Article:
October was a busy month at Lackan, tackling all the regular jobs that we’ve been putting off too long. The cottages have been limewashed, repairs made to flashings and everything made generally weatherproof. Three years after we bought the lime-hemp plaster, the last of the plastering is complete inside our cottage, and once it’s dry we’ll be decorating again. Six years ago when we moved in, we were in such a rush that the niceties had to wait, and it will be great to finally get a coat of paint on our bedroom.
Another big job has been the strawbale barn. The original decision to make a load bearing strawbale structure was a gamble, and one that didn’t really pay off. Firstly the straw wasn’t great – it was in short supply and we took what we could find. Secondly, the experiment with using 2″ water pipe as wall plate (its very rigid and we doubled it up) was one that I can confirm isn’t worth repeating. I underestimated the effect of heavy loads on the pipe, which is very rigid, and how much it would move around.
The end result was that the pipe crushed down into the strawbales quite dramatically, and they compressed quite dramatically, causing the building to go a very interesting shape. This was fine at first, but more recently it became apparent that the whole building was gradually collapsing towards the front, and it was only a matter of time before it went completely. A series of planned earth plastering weekends was cancelled, while I worked out what to do.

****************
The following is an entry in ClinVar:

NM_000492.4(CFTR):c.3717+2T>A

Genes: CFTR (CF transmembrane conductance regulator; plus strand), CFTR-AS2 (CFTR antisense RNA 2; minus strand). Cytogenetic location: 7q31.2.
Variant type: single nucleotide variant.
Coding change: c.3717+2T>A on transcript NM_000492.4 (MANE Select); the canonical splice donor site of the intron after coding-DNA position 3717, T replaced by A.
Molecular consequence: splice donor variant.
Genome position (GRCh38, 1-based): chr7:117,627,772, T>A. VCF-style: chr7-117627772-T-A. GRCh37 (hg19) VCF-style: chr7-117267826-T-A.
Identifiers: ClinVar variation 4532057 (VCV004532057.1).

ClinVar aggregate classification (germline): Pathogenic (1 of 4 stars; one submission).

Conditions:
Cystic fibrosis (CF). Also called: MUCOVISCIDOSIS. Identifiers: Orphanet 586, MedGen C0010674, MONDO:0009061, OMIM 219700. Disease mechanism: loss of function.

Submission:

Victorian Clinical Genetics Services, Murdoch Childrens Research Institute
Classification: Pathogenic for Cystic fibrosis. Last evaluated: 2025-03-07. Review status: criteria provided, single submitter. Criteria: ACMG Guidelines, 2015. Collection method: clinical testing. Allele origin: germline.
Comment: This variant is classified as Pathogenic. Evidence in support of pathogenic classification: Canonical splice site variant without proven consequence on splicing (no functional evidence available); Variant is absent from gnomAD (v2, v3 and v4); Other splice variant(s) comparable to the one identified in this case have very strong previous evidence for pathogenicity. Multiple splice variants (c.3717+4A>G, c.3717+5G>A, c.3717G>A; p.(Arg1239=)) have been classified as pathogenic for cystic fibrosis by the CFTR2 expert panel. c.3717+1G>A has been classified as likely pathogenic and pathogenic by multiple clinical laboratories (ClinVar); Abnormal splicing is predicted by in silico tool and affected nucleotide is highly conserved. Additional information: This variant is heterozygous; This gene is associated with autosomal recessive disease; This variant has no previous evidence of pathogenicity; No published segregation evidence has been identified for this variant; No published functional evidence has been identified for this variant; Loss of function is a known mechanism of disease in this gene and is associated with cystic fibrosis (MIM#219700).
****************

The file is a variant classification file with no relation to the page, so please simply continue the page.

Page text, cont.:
The solution was to put in the timber frame that we should have built in the first place. Not an easy task in a none too stable building without causing it to collapse completely. What I did was to lift a section of the roof using acro props, then prop it with large timber, before building a section of frame under the reciprocal roof. I cut and stripped birch trees, and sat them on large pieces of stone. Galvanised steel 16mm pins connect the uprights through a wallplate to the reciprocal roof rafters above, which are located on top of the pins to prevent movement. The uprights are then braced diagonally to stabilise them. Once I had finished a section it was let down with the steel props, and I moved along to the next section.
A week of swearing ensued, but the end result is that the barn is now completely stable, and although the strawbale walls and windows are sitting at interesting angles, it isn’t going anywhere. The aim now is to move on and get it all plastered, and a level floor installed so that we can use it properly. It’s a lovely space.